Early this year, the new Bolivian Constitution entered into force, after a process that lasted more than two years. At a referendum held on January 25th, 61% of Bolivans approved the new Constitution, which for the first time dedicates a chapter to women’s rights.
The new Constitution contains several clauses that uphold the health and rights of women including:
· a clear separation between State and Church
· the entitlement to sexual and reproductive rights for men and women
· the right to life not limited by the expression “starting at conception”, which was proposed by conservative groups and would outlaw abortion in the country
· the right to physical, psychological and sexual integrity
· the right of women to live free from discrimination, violence, sexual coercion and emotional abuse
· a provision that guarantees pay equality for women and women
· the economic value of women’s work in the home as a source of wealth
· the right of women, married or unmarried, to land ownership.
The new text is a victory for the Bolivian women’s movement, including my organization Catholics for the Right to Decide Bolivia, which started working together towards a new constitution even before the Constituent process started. Women’s groups identified the most controversial topics and developed a strategy on how to place them in the public debate. One of the first decisions was to educate leaders about the importance of the Secular State, which lays the groundwork for ensuring sexual and reproductive rights in Latin America.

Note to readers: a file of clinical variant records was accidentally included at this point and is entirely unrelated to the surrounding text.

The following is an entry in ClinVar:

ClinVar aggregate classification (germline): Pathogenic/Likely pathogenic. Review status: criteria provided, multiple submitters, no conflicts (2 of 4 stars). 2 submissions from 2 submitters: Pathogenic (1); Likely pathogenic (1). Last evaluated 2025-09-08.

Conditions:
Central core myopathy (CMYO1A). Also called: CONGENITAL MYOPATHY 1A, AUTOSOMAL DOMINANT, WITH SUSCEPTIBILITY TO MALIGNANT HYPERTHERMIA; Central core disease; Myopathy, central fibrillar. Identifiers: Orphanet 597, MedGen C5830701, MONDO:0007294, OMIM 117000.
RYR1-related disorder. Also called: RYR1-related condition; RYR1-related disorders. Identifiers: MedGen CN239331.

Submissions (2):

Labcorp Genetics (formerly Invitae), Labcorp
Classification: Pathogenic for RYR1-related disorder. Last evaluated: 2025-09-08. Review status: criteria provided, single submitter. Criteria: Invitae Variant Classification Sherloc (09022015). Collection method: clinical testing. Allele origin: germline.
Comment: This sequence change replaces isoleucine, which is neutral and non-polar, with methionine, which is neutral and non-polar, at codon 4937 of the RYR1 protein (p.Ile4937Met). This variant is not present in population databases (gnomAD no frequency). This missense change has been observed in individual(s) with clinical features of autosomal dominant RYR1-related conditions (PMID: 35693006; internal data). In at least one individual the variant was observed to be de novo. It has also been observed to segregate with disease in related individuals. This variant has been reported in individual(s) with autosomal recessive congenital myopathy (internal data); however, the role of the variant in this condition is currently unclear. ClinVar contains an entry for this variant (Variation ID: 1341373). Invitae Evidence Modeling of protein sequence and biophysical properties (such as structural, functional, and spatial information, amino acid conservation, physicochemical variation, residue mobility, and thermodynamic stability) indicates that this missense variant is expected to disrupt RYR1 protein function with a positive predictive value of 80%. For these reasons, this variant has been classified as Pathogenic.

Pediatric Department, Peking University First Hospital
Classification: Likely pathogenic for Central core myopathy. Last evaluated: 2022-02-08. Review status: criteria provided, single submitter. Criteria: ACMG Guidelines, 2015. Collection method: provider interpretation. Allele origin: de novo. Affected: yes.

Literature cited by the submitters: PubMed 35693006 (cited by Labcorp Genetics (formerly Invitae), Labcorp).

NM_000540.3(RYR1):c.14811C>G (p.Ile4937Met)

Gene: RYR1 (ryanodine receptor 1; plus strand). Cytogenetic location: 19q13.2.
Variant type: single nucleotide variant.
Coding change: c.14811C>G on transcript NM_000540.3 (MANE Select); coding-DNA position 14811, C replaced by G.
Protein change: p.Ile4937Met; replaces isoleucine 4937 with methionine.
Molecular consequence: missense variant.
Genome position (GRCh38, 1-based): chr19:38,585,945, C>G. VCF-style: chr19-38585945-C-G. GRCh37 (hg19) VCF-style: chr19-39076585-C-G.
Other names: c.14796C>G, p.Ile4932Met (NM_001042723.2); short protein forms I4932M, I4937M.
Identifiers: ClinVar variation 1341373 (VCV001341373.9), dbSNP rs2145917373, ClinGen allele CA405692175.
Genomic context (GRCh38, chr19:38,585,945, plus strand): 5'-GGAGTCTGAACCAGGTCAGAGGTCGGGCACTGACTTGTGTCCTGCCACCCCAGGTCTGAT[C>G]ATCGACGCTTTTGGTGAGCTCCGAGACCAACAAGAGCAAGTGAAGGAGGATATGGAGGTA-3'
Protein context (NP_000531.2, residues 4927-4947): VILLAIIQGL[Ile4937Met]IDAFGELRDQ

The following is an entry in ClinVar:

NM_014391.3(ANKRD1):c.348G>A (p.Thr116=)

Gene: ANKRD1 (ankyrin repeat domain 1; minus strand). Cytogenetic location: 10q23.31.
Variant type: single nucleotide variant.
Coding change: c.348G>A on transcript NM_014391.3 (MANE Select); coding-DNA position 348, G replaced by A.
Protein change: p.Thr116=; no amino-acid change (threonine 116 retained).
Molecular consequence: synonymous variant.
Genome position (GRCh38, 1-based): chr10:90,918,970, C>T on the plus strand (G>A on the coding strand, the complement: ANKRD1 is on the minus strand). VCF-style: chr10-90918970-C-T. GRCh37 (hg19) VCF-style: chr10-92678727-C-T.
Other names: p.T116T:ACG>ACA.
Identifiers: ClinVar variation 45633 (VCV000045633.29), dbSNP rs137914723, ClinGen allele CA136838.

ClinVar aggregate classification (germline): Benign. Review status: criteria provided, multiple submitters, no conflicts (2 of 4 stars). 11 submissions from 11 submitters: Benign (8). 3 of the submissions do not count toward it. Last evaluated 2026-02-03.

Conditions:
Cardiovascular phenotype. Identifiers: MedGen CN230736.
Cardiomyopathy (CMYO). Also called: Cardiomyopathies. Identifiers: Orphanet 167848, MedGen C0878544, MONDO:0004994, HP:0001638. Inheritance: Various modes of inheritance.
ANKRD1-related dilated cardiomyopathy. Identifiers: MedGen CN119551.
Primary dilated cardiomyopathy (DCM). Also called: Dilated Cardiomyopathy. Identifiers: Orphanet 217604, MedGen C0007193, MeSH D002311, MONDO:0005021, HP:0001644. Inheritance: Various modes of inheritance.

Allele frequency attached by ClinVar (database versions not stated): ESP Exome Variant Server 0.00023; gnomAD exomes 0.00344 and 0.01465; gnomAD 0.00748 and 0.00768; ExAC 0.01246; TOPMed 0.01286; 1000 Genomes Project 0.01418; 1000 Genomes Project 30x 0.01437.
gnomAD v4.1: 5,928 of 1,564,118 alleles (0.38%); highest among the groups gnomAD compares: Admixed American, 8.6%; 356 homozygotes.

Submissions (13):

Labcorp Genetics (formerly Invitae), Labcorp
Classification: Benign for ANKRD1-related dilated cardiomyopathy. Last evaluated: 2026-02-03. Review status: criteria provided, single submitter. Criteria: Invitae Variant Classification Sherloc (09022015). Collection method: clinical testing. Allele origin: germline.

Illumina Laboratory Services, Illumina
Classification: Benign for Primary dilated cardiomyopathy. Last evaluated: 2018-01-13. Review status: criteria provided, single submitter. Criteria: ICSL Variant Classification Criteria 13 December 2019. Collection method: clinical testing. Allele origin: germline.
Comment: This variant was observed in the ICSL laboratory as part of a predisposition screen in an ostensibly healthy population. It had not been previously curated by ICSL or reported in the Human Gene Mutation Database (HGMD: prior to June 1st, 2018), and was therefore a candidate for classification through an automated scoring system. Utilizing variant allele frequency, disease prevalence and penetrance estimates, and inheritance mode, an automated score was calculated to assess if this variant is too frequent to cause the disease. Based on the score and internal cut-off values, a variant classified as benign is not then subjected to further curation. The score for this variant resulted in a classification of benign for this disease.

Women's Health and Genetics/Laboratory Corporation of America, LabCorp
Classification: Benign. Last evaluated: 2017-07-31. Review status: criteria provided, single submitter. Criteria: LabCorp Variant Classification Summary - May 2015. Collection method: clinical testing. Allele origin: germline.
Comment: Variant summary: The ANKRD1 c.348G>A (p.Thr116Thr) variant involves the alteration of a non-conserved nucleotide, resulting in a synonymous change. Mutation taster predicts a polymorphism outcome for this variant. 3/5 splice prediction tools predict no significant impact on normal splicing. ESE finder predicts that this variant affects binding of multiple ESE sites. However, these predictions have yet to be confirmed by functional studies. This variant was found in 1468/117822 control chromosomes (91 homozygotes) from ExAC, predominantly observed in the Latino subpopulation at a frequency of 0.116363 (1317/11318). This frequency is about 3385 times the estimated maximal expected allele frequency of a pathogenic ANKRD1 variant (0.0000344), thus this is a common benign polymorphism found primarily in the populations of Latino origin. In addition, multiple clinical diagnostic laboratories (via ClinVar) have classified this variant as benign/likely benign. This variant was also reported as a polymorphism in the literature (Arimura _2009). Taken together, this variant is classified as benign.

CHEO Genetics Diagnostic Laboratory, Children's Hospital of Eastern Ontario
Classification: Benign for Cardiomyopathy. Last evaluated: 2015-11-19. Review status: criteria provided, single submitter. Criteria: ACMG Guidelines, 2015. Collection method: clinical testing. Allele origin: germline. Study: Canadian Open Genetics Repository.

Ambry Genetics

In Latin America, a powerful force for change is the rising activism of indigenous peoples, which helped elect our first indigenous President, Evo Morales. Often doubly marginalized, indigenous women suffer from extremely poor reproductive health and extensive violations of their sexual rights. Nevertheless, the connections between indigenous leaders and the women’s movement was not very strong in the country yet. For that reason, during the Constituent process, some indigenous leaders saw a dichotomy between collective rights, endorsed by indigenous peoples, and individual rights, such as many women’s human rights. By respecting our the view of indigenous leaders and carrying out deep discussions, we succeeded in finding common ground to ensure that individual and collective rights have their place in the new Constitution.
Advocating during the Constituent process was very challenging. First of all, the Constituent process took place during a time of mounting political conflicts between the President’s Party and the opposition, which governs rich states in Bolivia. The divide in the country often ended up in violence and even death. Also, women’s advocates were particularly targeted by conservative groups, including through threats, insults, and physical aggression during formal sessions that discussed the right to life.
The new Constitution lays the groundwork to ensure that all Bolivian women have the right to freedom and to make decisions about their own bodies. This victory keeps our dreams alive. We will continue working towards a world of equality and equity, a world without violence, discrimination and prejudices.
Government and Congress will now start issuing norms regulating the implementation of the Constitution. Catholics for the Right to Decide Bolivia will continue working in collaboration with other women’s organizations to ensure that these norms respond to the interests of women and girls.
Teresa Lanza is the Executive Director of Católicas por el Derecho a Decidir en Bolivia.